In an historical context mining entrepreneurs of controversial reputation such as Cecil Rhodes were obvious subjects for film makers from Rhodes of Africa starring Walter Huston in a sympathetic reading of Rhodes life in 1936, to the somewhat more recent and hostile BBC series Rhodes, with Martin Shaw, made in 1996.
More often than not minerals are shown as stimulating greed and giving power to men who cannot but abuse that power in their pursuit of wealth. This can make for exciting film making but these themes hardly improve the industry’s image or reputation. On the other hand it is unlikely in the modern world of green issues that mining will be seen as anything other than an unwelcome necessity.
The hagiography of past mining entrepreneurs is, therefore, unlikely to be a feature of future output on mining from the broad world of arts and culture. If mining companies want a basically favourable review of their history then they will probably find that they will have to commission the book or film themselves. One example of this is Gold Fields: A Centenary Portrait published for Consolidated Gold Fields by Weidenfeld & Nicholson in 1987 and written by Paul Johnson, an interesting choice given his left wing past.
A professional mining press began to emerge in the second half of the 19th century in response to the growth in the mining industry and the observed need for information on what was going on, at a time when new mines were being developed to feed the appetite of industrialisation and when exploration, particularly for gold, was accelerating. There were three key areas that publishers identified as needing coverage: exploration, production and allied issues such as financial results; technical aspects; and the pricing of metals.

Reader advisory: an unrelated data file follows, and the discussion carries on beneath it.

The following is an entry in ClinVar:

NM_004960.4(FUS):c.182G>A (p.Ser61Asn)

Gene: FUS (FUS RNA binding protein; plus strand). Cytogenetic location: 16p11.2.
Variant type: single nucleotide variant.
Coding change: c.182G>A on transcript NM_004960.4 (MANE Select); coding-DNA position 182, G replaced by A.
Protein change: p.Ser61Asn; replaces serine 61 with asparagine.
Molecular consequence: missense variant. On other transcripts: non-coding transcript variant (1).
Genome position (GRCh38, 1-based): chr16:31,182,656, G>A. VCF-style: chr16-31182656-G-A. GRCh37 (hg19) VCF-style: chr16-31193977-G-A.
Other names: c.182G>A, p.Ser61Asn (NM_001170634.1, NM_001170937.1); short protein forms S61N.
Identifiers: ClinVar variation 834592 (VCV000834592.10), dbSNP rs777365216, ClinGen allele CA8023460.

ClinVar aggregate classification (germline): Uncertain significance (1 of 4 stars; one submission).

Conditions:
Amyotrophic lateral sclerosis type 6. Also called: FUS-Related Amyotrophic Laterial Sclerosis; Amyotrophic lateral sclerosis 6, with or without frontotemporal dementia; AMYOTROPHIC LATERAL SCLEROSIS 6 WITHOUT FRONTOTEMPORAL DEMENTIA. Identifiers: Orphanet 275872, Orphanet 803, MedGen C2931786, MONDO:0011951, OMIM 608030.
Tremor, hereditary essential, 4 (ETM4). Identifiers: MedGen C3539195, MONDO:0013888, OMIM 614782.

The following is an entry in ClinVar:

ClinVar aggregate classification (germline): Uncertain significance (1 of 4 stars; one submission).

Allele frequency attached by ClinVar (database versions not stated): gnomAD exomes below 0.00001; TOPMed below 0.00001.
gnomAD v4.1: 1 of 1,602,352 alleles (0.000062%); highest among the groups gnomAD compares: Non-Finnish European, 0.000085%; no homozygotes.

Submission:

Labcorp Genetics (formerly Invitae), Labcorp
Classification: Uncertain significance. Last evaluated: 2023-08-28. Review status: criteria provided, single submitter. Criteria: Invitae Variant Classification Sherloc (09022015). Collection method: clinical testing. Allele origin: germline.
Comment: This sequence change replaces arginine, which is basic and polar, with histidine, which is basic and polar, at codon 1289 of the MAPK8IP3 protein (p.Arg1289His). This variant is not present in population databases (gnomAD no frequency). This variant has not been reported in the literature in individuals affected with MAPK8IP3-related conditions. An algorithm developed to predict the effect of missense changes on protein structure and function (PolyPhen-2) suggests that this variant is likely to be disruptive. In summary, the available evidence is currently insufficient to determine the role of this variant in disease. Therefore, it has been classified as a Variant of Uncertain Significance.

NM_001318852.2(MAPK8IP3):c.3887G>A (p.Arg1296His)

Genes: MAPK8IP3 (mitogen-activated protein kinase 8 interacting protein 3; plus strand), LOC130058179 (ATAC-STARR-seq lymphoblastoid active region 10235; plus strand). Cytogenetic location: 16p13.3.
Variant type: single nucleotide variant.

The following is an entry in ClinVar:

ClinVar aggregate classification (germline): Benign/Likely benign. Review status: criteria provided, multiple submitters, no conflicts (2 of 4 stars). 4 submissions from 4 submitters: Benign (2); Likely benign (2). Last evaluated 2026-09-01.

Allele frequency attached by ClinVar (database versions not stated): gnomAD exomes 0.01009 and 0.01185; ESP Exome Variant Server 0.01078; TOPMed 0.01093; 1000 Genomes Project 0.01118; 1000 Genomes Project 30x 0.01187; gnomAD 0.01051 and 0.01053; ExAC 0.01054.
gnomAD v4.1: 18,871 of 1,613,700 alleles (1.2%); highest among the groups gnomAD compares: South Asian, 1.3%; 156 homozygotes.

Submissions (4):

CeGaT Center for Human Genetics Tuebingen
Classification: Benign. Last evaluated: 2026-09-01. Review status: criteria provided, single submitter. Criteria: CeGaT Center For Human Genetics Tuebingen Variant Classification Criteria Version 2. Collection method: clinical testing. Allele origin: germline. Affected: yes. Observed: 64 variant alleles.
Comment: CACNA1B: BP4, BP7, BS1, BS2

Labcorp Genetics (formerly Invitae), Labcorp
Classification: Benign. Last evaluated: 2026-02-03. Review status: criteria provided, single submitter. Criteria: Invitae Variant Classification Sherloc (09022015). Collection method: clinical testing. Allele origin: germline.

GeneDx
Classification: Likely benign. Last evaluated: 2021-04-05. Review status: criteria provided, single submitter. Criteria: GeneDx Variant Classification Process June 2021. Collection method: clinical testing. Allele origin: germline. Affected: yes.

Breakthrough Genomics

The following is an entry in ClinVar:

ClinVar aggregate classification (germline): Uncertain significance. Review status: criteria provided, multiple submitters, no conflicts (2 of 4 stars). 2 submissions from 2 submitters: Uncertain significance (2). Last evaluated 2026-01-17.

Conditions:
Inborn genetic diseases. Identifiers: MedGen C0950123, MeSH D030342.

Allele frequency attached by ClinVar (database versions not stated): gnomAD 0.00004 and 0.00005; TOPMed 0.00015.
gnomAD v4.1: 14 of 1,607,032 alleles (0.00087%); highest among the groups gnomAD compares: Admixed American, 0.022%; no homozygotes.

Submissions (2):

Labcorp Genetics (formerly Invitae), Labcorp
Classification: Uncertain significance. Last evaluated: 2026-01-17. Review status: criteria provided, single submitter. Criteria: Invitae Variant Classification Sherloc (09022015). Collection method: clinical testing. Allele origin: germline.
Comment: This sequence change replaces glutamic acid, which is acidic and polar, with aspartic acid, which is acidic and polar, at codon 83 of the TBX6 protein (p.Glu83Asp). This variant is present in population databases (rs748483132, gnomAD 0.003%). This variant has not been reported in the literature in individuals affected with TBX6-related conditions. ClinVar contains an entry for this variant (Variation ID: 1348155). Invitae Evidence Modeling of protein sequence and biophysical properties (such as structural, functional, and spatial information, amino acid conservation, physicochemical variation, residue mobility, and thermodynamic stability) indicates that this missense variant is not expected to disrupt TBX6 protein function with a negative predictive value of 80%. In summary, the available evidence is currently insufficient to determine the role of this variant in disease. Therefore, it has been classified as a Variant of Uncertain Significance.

The latter presented early editors with problems, especially as many suppliers of metals were not always keen on having prices publicly displayed where customers could make reliable comparisons, and could put pressure on the owners who sought advertising revenue. The technical advances made by the mining industry and the design and manufacture of the machinery and equipment required created a keen demand for technical articles. But perhaps the strongest demand was for news of operating, exploration and financial activities as the shareholder base of mining companies widened. It is important to remember that until the 1960s capital and securities markets, in the Anglo Saxon world in particular, were dominated by private investors, and information on what were often speculative investments was much sought after.
The mining press also had an important role to play in encouraging the industry to pay attention to issues of safety, the coal mining industries of the US and the UK being particularly accident prone in the past. As to whether the mining industry appreciated having an increasingly professional specialist press keeping an eye on it is a moot point, especially in the 19th and earlier 20th centuries when mining fortunes could be made by stretching the truth, and when to that end inside knowledge was often critical. We also should not forget the long periods when economic cycles and fashion move against the mining industry – the period from the Korean War until the mid-1960s and then the longer period of the 1980s and the 1990s are two examples when interest in mining was low and mining publications had to fight for their lives and many had to close or merge.
It has to be said that publishing specialist journals on mining is not a guaranteed route to great wealth despite the fact that subscriptions are usually not particularly cheap, certainly today. Even so, the industry has generated huge quantities of news, articles and even entertainment over the years. It does, however, face a challenge from the rise of online information suppliers and in particular specialist mining sites where staffing costs can be kept low. The face of mining media has changed over the years, sometimes as a result of regulatory changes, sometimes as a result of needed economies, and this trend is certain to continue. What is also certain is that without a vigorous and honest media the industry will suffer, as doubts about the industry’s ethics undermine investment confidence.